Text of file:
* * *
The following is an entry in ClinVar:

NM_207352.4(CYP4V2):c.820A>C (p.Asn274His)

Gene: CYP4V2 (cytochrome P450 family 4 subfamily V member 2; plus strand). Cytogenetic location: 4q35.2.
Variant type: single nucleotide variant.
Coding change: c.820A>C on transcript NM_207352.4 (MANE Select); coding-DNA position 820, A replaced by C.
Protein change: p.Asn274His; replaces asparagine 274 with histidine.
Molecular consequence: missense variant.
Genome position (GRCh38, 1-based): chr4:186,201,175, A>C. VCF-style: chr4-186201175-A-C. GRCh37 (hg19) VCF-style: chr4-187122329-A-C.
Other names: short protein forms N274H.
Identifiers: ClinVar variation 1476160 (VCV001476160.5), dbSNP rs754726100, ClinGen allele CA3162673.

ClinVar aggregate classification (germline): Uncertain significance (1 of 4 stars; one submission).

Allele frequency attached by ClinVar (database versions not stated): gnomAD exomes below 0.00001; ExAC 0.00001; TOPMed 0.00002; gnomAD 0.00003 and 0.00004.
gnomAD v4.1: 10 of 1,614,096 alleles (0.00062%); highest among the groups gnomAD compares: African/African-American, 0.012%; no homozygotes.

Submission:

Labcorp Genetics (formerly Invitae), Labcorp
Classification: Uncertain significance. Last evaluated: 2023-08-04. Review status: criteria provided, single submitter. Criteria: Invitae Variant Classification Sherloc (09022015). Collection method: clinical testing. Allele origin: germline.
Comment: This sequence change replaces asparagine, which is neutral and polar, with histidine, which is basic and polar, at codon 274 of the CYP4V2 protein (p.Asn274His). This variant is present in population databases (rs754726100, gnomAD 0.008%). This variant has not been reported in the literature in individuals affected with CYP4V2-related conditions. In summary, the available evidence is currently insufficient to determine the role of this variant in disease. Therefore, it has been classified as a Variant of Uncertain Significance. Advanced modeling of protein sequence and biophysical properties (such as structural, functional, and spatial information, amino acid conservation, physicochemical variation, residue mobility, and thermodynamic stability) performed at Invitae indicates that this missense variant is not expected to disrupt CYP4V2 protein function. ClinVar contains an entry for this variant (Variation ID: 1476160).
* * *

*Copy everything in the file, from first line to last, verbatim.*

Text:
The following is an entry in ClinVar:

NM_207352.4(CYP4V2):c.820A>C (p.Asn274His)

Gene: CYP4V2 (cytochrome P450 family 4 subfamily V member 2; plus strand). Cytogenetic location: 4q35.2.
Variant type: single nucleotide variant.
Coding change: c.820A>C on transcript NM_207352.4 (MANE Select); coding-DNA position 820, A replaced by C.
Protein change: p.Asn274His; replaces asparagine 274 with histidine.
Molecular consequence: missense variant.
Genome position (GRCh38, 1-based): chr4:186,201,175, A>C. VCF-style: chr4-186201175-A-C. GRCh37 (hg19) VCF-style: chr4-187122329-A-C.
Other names: short protein forms N274H.
Identifiers: ClinVar variation 1476160 (VCV001476160.5), dbSNP rs754726100, ClinGen allele CA3162673.

ClinVar aggregate classification (germline): Uncertain significance (1 of 4 stars; one submission).

Allele frequency attached by ClinVar (database versions not stated): gnomAD exomes below 0.00001; ExAC 0.00001; TOPMed 0.00002; gnomAD 0.00003 and 0.00004.
gnomAD v4.1: 10 of 1,614,096 alleles (0.00062%); highest among the groups gnomAD compares: African/African-American, 0.012%; no homozygotes.

Submission:

Labcorp Genetics (formerly Invitae), Labcorp
Classification: Uncertain significance. Last evaluated: 2023-08-04. Review status: criteria provided, single submitter. Criteria: Invitae Variant Classification Sherloc (09022015). Collection method: clinical testing. Allele origin: germline.
Comment: This sequence change replaces asparagine, which is neutral and polar, with histidine, which is basic and polar, at codon 274 of the CYP4V2 protein (p.Asn274His). This variant is present in population databases (rs754726100, gnomAD 0.008%). This variant has not been reported in the literature in individuals affected with CYP4V2-related conditions. In summary, the available evidence is currently insufficient to determine the role of this variant in disease. Therefore, it has been classified as a Variant of Uncertain Significance. Advanced modeling of protein sequence and biophysical properties (such as structural, functional, and spatial information, amino acid conservation, physicochemical variation, residue mobility, and thermodynamic stability) performed at Invitae indicates that this missense variant is not expected to disrupt CYP4V2 protein function. ClinVar contains an entry for this variant (Variation ID: 1476160).